Algae in Soil

Soil traditionally consists of 5 main components. The first (and largest) component of soil are the minerals which include a combination of sand, silt and clay, the second is water, the third is organic matter, the fourth is gas and the fifth is microorganisms. The fifth component is usually less than 1% of the soil volume but without the microorganisms like nematodes, worms, bacteria, fungi and algae the soil is considered to be dead and can severely limit plant growth. The algal biofertilizer we provide contains different species of algae for a diverse complex of microorganisms that will help your soil thrive.

There has been a huge amount of research on aquatic algae but, very little attention has been given to soil algae. The Food and Agriculture Organization of the United Nations are fully aware of the benefits of algae in soil and mention on their website that “Being photosynthetic, algae play an important part in introducing organic matter into the soil and excrete polysaccharides which increase soil aggregation.” Cyanobacteria is a general term for blue green algae; there are a huge number of different species of cyanobacteria but, many species have the ability to perform photosynthesis as well as nitrogen fixation. This ability to perform both processes is why this special group of organisms make such an excellent component of our biofertilizer!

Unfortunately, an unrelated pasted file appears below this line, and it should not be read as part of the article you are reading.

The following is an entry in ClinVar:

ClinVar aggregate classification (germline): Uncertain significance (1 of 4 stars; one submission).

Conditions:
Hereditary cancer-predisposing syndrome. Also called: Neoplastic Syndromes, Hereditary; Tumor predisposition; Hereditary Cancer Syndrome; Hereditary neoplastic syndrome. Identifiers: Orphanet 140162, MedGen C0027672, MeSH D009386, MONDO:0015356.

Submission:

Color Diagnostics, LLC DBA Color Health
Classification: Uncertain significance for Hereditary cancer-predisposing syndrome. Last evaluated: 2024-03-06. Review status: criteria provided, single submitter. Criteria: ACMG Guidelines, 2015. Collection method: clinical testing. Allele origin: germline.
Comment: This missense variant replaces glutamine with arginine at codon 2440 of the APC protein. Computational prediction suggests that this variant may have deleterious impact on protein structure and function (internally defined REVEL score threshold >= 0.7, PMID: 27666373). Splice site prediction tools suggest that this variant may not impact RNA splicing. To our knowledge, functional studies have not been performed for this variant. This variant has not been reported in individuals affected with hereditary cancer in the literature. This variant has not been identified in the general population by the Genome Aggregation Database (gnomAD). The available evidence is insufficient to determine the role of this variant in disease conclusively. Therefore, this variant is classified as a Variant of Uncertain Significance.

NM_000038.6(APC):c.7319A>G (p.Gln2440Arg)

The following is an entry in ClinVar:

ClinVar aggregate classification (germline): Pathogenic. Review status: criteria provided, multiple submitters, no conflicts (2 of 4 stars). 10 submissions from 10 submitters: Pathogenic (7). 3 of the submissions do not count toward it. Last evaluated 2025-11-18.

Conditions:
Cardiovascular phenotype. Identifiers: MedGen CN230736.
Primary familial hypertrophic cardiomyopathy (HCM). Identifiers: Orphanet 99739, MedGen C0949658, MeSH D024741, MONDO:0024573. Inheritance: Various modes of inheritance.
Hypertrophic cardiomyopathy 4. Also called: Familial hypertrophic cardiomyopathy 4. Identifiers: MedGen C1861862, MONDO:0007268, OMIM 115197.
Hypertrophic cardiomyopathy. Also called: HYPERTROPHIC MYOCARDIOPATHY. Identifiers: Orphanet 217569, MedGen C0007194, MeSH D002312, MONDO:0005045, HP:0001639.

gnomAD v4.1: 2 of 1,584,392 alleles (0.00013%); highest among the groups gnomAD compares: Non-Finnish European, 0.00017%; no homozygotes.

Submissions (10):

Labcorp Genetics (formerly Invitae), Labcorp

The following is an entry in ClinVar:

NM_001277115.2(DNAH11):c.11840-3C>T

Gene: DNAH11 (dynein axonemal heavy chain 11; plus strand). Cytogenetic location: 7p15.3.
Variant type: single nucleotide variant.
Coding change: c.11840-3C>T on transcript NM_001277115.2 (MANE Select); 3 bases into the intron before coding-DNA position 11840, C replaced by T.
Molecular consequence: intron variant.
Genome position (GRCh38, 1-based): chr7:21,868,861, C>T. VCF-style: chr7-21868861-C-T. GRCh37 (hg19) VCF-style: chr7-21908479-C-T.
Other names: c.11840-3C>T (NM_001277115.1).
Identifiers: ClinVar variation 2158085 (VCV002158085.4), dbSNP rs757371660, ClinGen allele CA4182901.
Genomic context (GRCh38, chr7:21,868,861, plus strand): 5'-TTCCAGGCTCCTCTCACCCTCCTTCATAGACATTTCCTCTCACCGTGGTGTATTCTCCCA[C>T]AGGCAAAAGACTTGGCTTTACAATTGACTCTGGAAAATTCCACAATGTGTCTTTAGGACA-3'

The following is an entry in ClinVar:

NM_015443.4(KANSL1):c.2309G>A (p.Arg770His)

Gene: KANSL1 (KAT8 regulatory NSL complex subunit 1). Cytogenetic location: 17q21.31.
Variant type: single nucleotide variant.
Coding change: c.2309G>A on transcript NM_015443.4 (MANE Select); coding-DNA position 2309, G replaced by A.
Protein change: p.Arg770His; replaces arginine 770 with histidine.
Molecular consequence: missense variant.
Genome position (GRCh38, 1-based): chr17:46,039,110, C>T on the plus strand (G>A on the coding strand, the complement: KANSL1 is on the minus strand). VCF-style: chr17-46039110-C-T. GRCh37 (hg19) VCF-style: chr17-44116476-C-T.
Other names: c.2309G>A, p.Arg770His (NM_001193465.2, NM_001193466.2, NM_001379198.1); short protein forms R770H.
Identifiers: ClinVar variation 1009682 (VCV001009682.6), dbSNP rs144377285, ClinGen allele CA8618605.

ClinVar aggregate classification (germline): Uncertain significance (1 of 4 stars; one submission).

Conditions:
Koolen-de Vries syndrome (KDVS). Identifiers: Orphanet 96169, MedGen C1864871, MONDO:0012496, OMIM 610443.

In Soil Algae's Live Algae Soil Amendment, we use a unique combination of up to 5 species of algae; Anabaena, Chlorella, Chlamydomonas, Haematococcus and Scenedesmus. You can learn more about each species of algae that we use here.


For more information on the components of soil check out these sites